Bottled water is swimming with microplastics & nanoplastics

Bottled water is filled with even more microplastics and smaller nanoplastics than previously thought, according to a new study from US researchers.

It’s well known that bottled water has more microplastics in it than tap water, both from the bottles and the processing. But a study published in PNAS has used newer technology to find 10 to 100 times more microplastic than older estimates.

These plastic fragments, which are smaller than 5mm, are typically counted by hand, making their detection a laborious process.

Nanoplastics, which are smaller than a micrometre – about the thickness of a human red blood cell – are even more difficult to track.

The researchers developed a technique called stimulated Raman scattering microscopy, which in combination with computer algorithms, allowed them to identify microplastics faster.

Nanoplastic microscopy imaging
Tiny bits of polystyrene plastic, as detected by lasers; each one measures about 200 nanometers, or 200 billionths of a meter. Credit: Naixin Qian, Columbia University

After testing 3 off-the-shelf bottled water brands, they found a litre of bottled water contained, on average, 240,000 plastic fragments. Concentrations ranged from 110,000 fragments per litre to 370,000 fragments per litre.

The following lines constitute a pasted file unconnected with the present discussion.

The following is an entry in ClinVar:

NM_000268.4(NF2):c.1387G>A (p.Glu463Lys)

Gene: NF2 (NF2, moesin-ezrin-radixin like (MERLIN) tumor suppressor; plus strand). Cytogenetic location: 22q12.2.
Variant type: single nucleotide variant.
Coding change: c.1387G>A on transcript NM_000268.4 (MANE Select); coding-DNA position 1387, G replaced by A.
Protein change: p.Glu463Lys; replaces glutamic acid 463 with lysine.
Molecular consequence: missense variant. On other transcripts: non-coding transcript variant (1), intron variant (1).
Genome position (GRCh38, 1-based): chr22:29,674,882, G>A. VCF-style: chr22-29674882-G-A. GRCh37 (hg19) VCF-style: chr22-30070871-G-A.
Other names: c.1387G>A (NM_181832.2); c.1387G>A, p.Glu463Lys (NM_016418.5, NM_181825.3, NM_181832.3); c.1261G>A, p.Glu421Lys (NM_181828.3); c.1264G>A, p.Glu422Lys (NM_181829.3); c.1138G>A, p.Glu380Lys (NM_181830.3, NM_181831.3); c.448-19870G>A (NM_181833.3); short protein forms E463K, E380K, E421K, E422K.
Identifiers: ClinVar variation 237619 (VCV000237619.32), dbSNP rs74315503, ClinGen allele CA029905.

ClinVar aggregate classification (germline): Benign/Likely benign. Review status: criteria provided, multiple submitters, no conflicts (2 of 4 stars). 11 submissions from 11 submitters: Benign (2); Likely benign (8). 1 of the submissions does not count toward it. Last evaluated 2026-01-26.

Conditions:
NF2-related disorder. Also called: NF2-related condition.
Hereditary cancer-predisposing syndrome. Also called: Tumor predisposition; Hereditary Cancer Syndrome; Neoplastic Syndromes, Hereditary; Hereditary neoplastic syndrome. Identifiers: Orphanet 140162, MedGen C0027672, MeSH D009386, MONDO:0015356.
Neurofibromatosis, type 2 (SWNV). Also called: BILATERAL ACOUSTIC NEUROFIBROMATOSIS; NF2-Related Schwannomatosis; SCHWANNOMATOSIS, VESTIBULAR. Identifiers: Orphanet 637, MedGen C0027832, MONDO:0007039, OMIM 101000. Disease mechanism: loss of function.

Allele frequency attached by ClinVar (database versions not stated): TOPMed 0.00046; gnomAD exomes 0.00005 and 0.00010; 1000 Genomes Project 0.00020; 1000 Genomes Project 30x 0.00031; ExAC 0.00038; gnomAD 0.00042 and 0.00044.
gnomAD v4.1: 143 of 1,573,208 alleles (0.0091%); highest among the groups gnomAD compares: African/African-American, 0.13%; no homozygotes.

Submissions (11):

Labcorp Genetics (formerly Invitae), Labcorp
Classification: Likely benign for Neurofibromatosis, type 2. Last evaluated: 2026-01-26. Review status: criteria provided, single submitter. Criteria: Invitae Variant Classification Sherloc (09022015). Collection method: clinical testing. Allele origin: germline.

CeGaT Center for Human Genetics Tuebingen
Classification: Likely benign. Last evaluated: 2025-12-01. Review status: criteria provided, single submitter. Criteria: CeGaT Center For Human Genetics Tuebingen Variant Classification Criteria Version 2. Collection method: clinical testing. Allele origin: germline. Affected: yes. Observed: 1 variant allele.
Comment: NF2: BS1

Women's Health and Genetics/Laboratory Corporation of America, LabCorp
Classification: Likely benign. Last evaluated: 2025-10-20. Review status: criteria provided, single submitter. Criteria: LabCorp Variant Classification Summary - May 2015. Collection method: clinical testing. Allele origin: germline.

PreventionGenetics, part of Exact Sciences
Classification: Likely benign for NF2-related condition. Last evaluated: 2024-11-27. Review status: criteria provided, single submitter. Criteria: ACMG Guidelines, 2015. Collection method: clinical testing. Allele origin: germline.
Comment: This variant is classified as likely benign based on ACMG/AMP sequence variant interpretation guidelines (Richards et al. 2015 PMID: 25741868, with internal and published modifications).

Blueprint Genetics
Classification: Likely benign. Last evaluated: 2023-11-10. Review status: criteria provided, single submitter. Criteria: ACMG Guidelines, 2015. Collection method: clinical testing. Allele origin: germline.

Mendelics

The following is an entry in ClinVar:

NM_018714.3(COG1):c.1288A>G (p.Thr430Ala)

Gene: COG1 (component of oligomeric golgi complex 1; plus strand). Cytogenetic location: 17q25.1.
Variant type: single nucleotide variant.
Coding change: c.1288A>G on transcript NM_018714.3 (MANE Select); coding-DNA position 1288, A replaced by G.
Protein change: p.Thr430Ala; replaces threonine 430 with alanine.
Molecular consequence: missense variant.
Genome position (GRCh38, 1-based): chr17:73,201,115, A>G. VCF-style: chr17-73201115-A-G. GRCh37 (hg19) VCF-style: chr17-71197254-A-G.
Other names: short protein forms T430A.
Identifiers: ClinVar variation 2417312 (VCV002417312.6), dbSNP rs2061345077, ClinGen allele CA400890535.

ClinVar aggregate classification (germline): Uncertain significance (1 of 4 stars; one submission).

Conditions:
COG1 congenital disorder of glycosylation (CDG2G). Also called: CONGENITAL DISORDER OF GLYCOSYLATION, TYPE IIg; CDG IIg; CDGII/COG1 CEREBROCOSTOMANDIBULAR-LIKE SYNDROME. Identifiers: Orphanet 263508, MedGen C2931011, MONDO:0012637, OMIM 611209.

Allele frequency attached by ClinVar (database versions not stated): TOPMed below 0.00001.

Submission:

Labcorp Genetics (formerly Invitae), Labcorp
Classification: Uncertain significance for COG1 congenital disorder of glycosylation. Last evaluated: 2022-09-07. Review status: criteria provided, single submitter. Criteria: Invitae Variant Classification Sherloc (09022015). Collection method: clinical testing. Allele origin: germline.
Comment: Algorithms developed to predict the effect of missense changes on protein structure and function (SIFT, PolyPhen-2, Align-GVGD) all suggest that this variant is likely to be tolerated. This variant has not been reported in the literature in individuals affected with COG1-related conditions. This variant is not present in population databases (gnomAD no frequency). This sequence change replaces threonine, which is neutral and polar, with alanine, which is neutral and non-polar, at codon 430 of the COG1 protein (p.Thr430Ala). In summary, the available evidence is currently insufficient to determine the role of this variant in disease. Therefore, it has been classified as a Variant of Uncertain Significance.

Most of these fragments – 90% – were nanoplastics, the remaining 10% were microplastics.

“It is not totally unexpected to find so much of this stuff,” says lead author Naixin Qian, a graduate student in chemistry at Columbia University. “The idea is that the smaller things get, the more of them there are.”

Because they’re so difficult to track, the health effects of microplastics and particularly nanoplastics are poorly understood.

“Previously this was just a dark area, uncharted. Toxicity studies were just guessing what’s in there,” says co-author Dr Beizhan Yan, an environmental chemist at Columbia University.

“This opens a window where we can look into a world that was not exposed to us before.”

Their new method, which involves firing lasers through the water to collect light signatures, searched for 7 common types of plastic.

Microscopy image of nanoplastic
A tiny particle of polystyrene plastic as imaged by a new microscopic technique. It is about 200 nanometers across, or 200 billionths of a meter. Credit: Naixin Qian, Columbia University

The most common plastic in the water was polyamide. This, says Yan, likely comes from the filters used to purify bottled water. Ironic.

Another common type of plastic was PET, or polyethylene terephthalate, which is what most bottles are made of.

Most of the fragments spotted in water weren’t any of these 7 types of plastic. In fact, the researchers found fragment concentrations of more than one million parts per litre, with the identified plastics making up only 10% of these.

While these unidentified fragments could be plastics, it’s also possible they’re organic matter.

The researchers are aiming to investigate micro and nanoplastics in tap water next, alongside looking at the health effects of these tiny particles.

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